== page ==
Famous Historic American Homes
There are a plethora of historic homes existing in the U.S. today. Some are noted for their connection to our heritage as a nation. Others are famous for their association to crime, criminals and movie stars. And, of course, you’ve got literary greats, real estate tycoons, media moguls, publish giants and all the rest. Here, you’ll find just a few with details that might surprise you.
Robert E. Lee’s old home, AKA Custis-Lee Mansion, became home of the honorable Arlington National Cemetery. Overlooking the Potomac River, the Greek revival style manor was selected by the government as the site for the cemetery to ensure that Lee never again returned to his home after the Civil War. Sitting on 1,100 acres, the mansion hosts two kitchens for the summer and winter. The most prominent features of the estate are the eight massive, 5-feet-in-diameter columns supporting the portico. The mansion is managed by the National Park Service, while the surrounding grounds, known as Arlington National Cemetery, are managed by the U.S. Department of the Army.
William Randolph Hearst, newspaper magnate and grandfather to the infamous Patti Hearst, once owned a mansion at 1101 N. Beverly Dr. in Beverly Hills, California with his actress girlfriend Marion Davies. Built in 1926, it’s estimated worth is $165 million with 9 bedrooms, 15 bathrooms, 20,570 square feet of living and sits on a 153,766 square foot lot. Just a small slice of heaven right there outside of Hollywood. If you were in the market to buy the property with a 30-year, fixed-rate loan at, let’s say, 4.91 percent with 20 percent down, you’d have estimated monthly payments of just $31,645. Can you say cha-ching?!
George Washington Vanderbilt II completed the construction of the Biltmore Estate in 1895, which is located in Asheville, North Carolina. With 250 rooms in 175,000 square feet of living space, the home is the largest privately owned estate in the U.S., and is still owned by Vanderbilt’s grandson, William A. V. Cecil II. The French Broad River divides the estate in half. Resting magnificently on 8,000 acres, the mansion echoes the sentiment of an elaborate French chateau and the excesses of the America’s Gilded Age. It was inducted in the National Historical Society and designated a National Historic Landmark in 1964. Tourists worldwide visit the palatial estate throughout the year. Featured are a 70,000 gallon indoor swimming pool, a bowling alley, a two-story library, dated antiquities throughout and 75 acres of formal gardens with a winery and triple A, 4-diamond, 213-room hotel called the Inn on Biltmore Estate. Tickets to tour the estate may be purchased in advance on the Biltmore website.
David Gamble of Proctor & Gamble fame hired architectural firm Greene & Greene (G&G) to design the Gamble House (AKA David B. Gamble House), which was completed by 1909. Located in Pasadena, California, the estate was declared a National Historic Landmark in 1977. Matching inlay was designed by G&G for the custom-made furniture and tile mantle surrounds, which were built by contractors Peter and John Hall. A secret door that leads to the kitchen is hidden in one of the wooden panels of the entry hall. Another panel leads to a clothes closet. The three-story, Arts and Crafts masterpiece, influenced by Japanese aesthetics, sits on an expansive acreage decorated generously with Arroyo stone paths that give the effect of running brooks. Realizing the artistic significance of the estate, the Gamble family deeded Gamble House in joint ownership to the City of Pasadena and the University of Southern California School of Architecture in 1966.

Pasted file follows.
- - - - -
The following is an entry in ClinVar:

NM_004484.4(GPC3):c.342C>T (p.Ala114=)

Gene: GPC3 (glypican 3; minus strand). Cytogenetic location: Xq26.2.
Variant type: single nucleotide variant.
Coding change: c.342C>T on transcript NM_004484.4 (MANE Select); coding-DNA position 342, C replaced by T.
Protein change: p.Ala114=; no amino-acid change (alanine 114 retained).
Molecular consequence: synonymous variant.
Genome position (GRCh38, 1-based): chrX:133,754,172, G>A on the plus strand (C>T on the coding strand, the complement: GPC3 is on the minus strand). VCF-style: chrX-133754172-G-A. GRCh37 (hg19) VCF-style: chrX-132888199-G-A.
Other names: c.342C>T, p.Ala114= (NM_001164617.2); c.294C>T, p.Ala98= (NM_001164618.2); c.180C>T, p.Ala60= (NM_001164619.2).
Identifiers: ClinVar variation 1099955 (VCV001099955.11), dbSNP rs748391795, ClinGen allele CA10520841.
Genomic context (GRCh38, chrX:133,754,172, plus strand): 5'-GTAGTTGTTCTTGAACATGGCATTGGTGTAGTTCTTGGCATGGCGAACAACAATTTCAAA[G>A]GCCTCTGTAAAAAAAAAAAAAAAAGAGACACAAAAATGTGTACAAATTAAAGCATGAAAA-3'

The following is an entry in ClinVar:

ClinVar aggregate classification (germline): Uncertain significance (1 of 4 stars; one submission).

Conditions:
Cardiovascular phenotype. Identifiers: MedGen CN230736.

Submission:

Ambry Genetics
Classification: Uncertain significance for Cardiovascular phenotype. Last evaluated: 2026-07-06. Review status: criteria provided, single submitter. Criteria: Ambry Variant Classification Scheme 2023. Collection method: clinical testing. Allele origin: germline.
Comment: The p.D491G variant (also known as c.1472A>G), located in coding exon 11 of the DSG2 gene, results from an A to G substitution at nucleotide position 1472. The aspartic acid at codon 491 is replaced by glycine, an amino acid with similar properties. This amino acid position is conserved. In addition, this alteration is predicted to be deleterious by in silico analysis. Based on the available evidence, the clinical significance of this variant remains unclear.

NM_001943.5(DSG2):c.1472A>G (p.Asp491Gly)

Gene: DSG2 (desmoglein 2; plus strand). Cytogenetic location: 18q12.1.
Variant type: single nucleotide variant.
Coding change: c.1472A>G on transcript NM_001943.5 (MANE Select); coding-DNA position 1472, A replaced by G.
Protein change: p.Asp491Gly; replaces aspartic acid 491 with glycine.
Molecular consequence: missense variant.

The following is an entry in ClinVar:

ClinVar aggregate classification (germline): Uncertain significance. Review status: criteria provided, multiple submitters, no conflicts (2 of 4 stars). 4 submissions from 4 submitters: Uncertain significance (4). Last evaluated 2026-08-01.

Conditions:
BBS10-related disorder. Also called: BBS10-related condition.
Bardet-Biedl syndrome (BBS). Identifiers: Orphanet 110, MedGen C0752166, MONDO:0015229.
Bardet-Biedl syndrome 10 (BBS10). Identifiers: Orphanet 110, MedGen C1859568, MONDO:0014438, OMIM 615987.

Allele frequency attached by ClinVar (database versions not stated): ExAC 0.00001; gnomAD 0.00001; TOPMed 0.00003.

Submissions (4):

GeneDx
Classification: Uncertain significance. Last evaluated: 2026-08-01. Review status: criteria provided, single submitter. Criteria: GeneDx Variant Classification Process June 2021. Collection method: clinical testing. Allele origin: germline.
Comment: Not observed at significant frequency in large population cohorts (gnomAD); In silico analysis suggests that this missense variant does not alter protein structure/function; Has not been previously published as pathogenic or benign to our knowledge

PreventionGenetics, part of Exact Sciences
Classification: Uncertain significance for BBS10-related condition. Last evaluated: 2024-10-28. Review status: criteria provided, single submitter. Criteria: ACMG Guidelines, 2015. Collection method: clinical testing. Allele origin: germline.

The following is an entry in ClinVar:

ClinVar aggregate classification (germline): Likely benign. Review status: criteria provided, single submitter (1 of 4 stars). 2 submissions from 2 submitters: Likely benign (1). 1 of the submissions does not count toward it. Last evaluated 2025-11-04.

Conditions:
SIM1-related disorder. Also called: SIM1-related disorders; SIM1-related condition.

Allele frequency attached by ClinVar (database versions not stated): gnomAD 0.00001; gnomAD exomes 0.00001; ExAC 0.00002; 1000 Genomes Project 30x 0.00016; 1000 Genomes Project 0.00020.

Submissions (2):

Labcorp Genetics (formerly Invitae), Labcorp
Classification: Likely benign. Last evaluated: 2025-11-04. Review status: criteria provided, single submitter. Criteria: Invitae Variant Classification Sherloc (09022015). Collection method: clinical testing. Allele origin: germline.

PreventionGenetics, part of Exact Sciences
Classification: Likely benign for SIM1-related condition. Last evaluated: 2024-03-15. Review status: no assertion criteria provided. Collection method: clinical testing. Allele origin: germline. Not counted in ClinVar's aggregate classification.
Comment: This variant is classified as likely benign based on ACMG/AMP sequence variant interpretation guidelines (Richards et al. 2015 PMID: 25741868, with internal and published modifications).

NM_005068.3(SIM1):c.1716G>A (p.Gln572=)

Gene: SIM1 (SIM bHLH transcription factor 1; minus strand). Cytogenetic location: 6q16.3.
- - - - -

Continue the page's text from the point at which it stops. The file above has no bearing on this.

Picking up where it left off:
Al Capone stunned law enforcement with his ability to divert indictments and skirt the law. Infamous for his crime syndicate leadership during the Prohibition Era, Capone lived much more modestly in private in contrast to his flamboyant public persona. Located at 7244 S. Prairie Avenue in Chicago, Capone’s 4-bedroom, 2-bath, modest unit in the multi-family home was built in 1908. Last heard, the home was for sale for a mere $450,000. If you wanted to buy it at a 30-year, fixed-rate loan at 4.92 percent with 20 percent down, you’d pay an estimated $1,915 per month.
Nathaniel Hawthorne immortalized the House of the Seven Gables in his literary fictional novel with the same name. Located in Salem, Massachusetts, the home is currently a non-profit museum and still functions as an active settlement house hosting programs for children. Although Hawthorne never lived in the home, he visited his cousin Susannah Ingersoll who lived in the home when he was growing up. One quite clever creation found in the home is what looks like a wooden closet. The false back, however, opens to a hidden staircase leading up to the attic.
Erotica king Hugh Hefner lives in his current Playboy Mansion (AKA Playboy Mansion West) in Los Angeles, California. Located at 10236 Charing Cross Road in Holmby Hills, the manor is famous for its lavish parties and rumored orgies. Built in 1927, the 14,217 square foot home sits on a 219,107 square foot lot and was acquired by Hefner in 1971 for $1.1 million. With 29 rooms, the estate hosts a game room, wine cellar, an aviary, a zoo, tennis courts, waterfall and a swimming pool, along with a sauna and bathhouse. One room in the palatial home known as the “Elvis Suite” has been kept off limits to public viewing. Hefner said the room holds sentiment due to the one night that Elvis Presley stayed in it in the early seventies. He was accompanied by no less than eight girls. Although, sports stars, movies stars and rappers request the suite when they come there, Hefner says he’s kept it off limits.